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In the garden stood many tall, stiff, rich flowers, who held their heads very high that they might be better seen. They did not notice the little Daisy outside there, but the Daisy looked in at them the more, and thought, “How rich and beautiful they are! Yes, the pretty birds fly to them and visit them. I am glad that I stand so near to them, and can enjoy the sight of their beauty!"

And just as she thought that, “keevit!"' down flew the Lark. But not down to the great, rich flowers; no, down into the grass to the Daisy, who started so with joy, that it did not know what to think.

The little bird danced round about it, and sang, "Oh, how soft the grass is! and see what a lovely little flower, with gold in its heart, and silver on its dress!" For the yellow point in the Daisy looked like gold, and the little leaves round it shone silvery white.

How happy was the little Daisy! No one can think how happy! The bird kissed it with his beak, and sang to it, and then flew up again into the blue air.

The Daisy looked at the other flowers in the garden, for they had seen the Lark kiss and speak to the little flower, and they must have known what a joy it was.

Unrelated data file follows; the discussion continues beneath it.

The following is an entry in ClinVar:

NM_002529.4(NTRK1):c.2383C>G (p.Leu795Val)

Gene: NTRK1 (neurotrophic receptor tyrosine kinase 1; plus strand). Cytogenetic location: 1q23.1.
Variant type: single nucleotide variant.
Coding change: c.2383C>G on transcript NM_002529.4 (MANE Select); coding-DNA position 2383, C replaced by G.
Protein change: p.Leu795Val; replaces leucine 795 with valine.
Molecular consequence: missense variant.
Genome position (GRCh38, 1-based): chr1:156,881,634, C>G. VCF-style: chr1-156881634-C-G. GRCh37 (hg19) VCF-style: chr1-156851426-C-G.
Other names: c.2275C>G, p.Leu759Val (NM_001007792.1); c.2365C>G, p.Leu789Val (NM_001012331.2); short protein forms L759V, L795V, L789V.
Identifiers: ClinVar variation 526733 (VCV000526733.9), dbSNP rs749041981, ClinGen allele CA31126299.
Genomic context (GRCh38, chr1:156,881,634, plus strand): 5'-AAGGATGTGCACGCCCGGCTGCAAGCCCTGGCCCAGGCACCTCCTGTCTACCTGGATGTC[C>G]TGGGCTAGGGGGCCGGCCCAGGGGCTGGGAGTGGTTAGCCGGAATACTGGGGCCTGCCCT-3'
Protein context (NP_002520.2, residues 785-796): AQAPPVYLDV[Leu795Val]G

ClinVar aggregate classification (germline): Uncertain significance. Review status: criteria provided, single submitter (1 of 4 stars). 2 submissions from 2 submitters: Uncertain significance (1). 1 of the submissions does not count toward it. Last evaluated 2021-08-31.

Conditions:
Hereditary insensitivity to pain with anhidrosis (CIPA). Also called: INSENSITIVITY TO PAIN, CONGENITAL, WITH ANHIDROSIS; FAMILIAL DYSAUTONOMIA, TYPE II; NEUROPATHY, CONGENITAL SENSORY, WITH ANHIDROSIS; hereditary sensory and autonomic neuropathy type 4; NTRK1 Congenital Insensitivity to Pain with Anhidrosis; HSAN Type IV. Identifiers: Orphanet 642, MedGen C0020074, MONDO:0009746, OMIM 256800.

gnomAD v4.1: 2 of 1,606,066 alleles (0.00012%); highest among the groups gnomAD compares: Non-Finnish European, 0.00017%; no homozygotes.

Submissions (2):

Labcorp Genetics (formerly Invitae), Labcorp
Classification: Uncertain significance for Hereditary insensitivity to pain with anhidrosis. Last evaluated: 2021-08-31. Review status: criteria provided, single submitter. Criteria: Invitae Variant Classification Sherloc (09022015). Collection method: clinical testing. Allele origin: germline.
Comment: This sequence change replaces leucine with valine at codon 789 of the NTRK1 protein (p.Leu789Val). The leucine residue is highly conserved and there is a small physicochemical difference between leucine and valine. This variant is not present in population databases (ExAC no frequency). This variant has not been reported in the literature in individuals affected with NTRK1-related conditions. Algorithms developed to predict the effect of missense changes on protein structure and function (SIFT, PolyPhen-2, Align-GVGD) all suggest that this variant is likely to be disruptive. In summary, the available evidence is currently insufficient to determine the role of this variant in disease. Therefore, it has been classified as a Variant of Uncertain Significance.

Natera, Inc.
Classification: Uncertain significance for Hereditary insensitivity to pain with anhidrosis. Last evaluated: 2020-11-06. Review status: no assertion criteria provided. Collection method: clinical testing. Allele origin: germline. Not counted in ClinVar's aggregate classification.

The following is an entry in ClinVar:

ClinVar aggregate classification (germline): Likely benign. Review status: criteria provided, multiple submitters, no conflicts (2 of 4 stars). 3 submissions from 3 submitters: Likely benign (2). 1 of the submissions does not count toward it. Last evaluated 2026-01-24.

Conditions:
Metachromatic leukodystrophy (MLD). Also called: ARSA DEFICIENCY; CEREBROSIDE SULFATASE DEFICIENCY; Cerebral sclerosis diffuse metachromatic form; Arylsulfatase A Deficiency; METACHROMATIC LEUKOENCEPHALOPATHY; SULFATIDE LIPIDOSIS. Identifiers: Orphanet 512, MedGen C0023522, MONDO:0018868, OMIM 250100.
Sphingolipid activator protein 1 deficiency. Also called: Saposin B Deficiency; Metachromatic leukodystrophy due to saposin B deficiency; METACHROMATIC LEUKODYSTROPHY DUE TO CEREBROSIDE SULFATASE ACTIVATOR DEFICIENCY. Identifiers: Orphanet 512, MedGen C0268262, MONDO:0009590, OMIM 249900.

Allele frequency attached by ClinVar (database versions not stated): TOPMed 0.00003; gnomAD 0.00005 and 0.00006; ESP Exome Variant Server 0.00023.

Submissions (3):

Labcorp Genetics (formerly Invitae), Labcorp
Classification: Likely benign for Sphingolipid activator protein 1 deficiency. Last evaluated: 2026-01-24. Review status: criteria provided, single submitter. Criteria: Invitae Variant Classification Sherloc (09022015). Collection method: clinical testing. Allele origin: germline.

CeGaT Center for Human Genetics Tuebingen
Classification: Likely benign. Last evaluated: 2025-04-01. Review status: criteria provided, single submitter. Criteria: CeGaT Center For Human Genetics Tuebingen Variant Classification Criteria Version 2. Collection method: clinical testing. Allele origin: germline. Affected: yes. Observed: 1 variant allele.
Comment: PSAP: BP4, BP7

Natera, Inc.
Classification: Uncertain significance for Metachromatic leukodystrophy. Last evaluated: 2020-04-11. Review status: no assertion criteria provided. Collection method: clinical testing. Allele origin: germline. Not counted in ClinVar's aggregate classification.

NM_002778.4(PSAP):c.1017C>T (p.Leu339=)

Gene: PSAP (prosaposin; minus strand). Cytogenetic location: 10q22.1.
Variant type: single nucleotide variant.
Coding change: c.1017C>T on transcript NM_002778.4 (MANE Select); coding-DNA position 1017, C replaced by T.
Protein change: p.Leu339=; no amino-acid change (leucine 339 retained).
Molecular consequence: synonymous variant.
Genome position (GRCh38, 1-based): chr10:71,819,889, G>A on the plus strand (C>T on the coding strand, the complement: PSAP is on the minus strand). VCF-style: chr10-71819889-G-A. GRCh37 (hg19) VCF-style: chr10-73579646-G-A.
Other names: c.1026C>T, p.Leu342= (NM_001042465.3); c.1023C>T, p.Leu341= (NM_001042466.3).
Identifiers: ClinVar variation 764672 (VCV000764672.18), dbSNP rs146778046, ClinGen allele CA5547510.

But the tulips stood up twice as stiff as before, and they looked quite red, for they were angry. The poor little flower could see very well that all the flowers were angry, and that hurt it very much.

At this moment there came into the garden a girl, with a great sharp, shining knife. She went straight up to the tulips, and cut off one after another of them.

“Oh," said the Daisy, "this is dreadful! now it is all over with them."

Then the girl went away with the tulips. The Daisy was glad to stand out in the grass, and to be only a poor little flower.

It felt very grateful; and when the sun went down it folded its leaves and went to sleep, and dreamed all night about the sun and the pretty little bird.

Next morning, when the flower again stretched out all its white leaves, like little arms, toward the sky and the light, it heard again the voice of the bird, but the song he was singing was sad.